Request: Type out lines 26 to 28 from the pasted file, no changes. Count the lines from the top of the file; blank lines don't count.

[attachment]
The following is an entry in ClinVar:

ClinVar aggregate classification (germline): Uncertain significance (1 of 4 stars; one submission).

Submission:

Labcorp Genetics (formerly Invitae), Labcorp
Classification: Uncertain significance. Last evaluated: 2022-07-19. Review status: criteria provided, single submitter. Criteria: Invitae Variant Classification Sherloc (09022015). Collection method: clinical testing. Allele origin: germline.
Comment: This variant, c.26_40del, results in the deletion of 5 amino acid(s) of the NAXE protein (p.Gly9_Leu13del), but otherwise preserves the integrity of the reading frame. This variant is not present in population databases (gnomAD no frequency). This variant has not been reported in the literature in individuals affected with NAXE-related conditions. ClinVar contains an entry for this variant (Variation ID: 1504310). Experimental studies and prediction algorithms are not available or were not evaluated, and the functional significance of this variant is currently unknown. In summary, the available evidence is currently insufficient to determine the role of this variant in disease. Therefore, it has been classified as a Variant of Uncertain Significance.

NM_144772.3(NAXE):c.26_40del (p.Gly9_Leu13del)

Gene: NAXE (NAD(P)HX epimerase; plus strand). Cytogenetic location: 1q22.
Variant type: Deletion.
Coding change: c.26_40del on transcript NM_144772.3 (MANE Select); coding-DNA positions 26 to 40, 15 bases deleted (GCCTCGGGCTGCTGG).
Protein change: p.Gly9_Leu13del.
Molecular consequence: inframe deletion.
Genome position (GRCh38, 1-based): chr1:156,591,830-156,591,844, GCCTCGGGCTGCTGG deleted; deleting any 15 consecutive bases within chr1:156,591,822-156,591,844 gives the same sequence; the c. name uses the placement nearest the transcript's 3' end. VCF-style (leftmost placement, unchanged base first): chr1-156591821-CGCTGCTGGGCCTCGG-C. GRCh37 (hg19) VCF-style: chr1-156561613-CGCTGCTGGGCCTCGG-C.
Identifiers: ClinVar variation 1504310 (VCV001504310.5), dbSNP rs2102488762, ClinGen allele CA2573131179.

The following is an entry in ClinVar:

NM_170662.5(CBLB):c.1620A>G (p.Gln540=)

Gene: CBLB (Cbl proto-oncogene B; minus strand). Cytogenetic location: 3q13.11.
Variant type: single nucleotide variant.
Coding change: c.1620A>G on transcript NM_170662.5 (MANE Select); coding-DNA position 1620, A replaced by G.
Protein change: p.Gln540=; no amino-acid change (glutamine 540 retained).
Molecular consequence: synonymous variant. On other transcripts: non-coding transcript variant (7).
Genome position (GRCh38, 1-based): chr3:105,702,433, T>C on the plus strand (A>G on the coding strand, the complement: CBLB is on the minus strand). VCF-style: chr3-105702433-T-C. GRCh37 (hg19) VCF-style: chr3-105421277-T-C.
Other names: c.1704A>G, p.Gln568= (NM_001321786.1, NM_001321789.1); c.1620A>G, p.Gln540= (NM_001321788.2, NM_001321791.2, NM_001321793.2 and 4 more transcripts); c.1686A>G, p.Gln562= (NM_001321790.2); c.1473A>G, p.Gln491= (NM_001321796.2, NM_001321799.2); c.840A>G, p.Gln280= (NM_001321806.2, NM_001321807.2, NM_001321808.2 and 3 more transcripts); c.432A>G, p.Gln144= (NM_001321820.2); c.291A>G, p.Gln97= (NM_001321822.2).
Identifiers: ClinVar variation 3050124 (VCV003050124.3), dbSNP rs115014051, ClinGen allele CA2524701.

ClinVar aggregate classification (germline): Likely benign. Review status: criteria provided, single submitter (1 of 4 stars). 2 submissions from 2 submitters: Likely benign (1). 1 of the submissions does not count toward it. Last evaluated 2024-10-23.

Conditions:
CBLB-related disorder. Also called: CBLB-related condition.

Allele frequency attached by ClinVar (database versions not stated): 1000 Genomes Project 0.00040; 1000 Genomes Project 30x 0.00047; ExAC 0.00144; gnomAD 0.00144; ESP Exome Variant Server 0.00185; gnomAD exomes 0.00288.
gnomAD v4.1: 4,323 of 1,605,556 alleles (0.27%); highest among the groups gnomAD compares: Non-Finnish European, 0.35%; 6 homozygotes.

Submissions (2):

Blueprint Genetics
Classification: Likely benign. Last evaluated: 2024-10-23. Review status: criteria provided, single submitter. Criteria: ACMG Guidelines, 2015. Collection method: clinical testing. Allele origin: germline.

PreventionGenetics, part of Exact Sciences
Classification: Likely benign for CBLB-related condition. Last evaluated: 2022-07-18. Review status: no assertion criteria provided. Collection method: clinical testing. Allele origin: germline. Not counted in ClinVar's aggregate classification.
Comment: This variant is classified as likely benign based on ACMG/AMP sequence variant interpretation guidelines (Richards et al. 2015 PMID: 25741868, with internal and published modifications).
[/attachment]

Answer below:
Conditions:
CBLB-related disorder. Also called: CBLB-related condition.

Allele frequency attached by ClinVar (database versions not stated): 1000 Genomes Project 0.00040; 1000 Genomes Project 30x 0.00047; ExAC 0.00144; gnomAD 0.00144; ESP Exome Variant Server 0.00185; gnomAD exomes 0.00288.